Bitcoin is currently down around 11% from a price of $52,000 to just under $47,000. It dropped as much as 18% today before climbing back but it brought a number of exchanges down with it. 

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Bitcoin's hefty slip caused a surge of traffic to exchanges as people sought to sell their crypto or buy more during the dip. Coinbase told its users that it was "experiencing degraded performance across our transaction services" and that "funds may be delayed and transactions may be canceled at elevated rates." Reports of issues with other exchanges like Gemini, Kraken and Binance also flooded crypto-Twitter.

The issues angered many clients who simply could not access their money in a period of high volatility. People have begun to place blame on a number of things, including market manipulation, but the most likely cause of the flash selloff was over-leveraged positions on margin accounts.

Many exchanges allow clients to trade with massive margin rates. For example, exchanges like Huobi and Bybit allow their clients to have up to 100x margin. That means if a client invests $1, those exchanges lend the client another $99, allowing them to use $100 worth of value to trade.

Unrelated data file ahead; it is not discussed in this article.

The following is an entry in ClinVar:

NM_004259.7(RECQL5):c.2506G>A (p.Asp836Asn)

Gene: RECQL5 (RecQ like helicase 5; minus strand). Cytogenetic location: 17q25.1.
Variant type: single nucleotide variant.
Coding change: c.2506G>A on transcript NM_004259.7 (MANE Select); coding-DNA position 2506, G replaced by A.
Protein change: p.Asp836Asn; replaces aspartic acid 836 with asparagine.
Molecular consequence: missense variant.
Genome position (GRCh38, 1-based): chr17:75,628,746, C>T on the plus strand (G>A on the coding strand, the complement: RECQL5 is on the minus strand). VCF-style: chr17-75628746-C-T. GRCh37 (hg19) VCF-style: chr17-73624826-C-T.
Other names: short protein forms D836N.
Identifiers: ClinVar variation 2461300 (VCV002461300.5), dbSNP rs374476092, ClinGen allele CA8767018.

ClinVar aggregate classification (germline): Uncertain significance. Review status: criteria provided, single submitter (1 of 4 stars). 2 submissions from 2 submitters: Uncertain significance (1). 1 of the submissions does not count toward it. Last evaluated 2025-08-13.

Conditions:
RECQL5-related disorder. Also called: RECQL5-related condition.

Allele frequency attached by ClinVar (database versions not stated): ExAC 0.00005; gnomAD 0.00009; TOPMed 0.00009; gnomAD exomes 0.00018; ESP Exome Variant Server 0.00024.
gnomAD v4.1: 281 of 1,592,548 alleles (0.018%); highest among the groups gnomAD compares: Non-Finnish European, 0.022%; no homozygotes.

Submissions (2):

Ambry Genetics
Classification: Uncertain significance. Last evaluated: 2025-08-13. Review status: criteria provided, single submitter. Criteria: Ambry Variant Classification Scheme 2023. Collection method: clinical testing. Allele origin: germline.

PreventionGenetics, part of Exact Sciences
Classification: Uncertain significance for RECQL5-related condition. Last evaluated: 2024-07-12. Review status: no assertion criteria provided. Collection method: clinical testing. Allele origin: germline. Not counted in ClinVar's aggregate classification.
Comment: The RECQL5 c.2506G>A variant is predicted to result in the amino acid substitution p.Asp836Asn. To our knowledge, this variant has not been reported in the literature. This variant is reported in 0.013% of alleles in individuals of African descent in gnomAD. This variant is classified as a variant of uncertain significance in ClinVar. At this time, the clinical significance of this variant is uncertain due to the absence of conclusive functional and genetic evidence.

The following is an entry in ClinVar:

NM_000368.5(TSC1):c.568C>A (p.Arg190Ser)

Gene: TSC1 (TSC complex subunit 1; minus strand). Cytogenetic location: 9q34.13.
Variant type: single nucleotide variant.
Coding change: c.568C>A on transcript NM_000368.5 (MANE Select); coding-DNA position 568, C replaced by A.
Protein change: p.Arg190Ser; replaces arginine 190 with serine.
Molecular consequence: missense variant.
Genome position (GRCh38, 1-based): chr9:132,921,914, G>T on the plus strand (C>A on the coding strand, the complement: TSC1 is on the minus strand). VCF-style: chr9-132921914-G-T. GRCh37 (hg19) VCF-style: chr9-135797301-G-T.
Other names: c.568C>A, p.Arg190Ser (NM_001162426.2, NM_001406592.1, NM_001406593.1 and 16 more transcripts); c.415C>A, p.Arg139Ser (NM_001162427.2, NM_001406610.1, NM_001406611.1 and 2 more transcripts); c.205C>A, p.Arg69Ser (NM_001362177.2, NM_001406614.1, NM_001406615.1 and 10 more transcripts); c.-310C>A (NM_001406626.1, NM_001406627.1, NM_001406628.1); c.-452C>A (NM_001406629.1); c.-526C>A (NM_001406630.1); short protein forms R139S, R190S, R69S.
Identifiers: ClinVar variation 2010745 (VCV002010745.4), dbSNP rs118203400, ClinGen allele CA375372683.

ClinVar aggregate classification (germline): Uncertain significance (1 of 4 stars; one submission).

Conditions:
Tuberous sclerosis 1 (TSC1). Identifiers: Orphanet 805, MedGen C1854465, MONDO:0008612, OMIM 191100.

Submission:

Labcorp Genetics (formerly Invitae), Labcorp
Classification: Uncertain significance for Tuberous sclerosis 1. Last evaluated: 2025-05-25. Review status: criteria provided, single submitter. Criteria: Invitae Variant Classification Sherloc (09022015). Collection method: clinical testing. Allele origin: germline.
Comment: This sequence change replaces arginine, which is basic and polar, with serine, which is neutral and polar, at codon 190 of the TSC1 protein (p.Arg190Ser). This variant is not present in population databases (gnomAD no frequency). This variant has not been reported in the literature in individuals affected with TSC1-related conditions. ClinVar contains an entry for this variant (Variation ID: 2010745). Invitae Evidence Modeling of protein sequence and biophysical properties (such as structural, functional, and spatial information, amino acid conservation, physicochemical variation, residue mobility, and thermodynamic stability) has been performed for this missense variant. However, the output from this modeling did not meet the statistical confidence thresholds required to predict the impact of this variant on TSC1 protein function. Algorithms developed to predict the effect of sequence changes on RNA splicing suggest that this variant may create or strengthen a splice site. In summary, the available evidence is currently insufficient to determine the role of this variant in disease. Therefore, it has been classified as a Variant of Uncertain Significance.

These margin rates are significantly higher than ones found on traditional brokerages and they can perpetuate volatility in either direction. 

The director of research at the block, Larry Cermak, said he thought the current selloff was healthy as it removed dangerous over-leveraged margin positions from the market.

The first two exchanges on this chart with the largest selloffs in this crash are Bybit and Huobi. These exchanges also allow the largest margin rates in crypto. In fact, Bybit is a margin-only platform. 

All margin accounts need to remain above a certain amount of value. If the value falls below this level then the account holder must either add more funds or have the assets liquidated. If many people have taken out risky margin accounts on the same asset, it is possible to have a cascading selloff effect where many margin positions are liquidated at once during periods of extreme volatility. 

As the chart shows, Bybit alone was responsible for nearly $1 billion in liquidations. This effect can also occur if enough traders have set stop-loss trades around a similar price, though margin seems to be more responsible for the speed of this selloff given how much of the liquidations occurred on Bybit and Huobi.

Many traders will often attempt to purchase an asset when there is a rumor of an announcement and then sell when the announcement actually occurs. Traders likely began investing in Bitcoin during the run-up to Bitcoin becoming legal tender in El Salvador only to sell on the day it was actually made law. This likely lowered Bitcoin's price just enough to trigger liquidations on margin accounts, which further perpetuated the crash.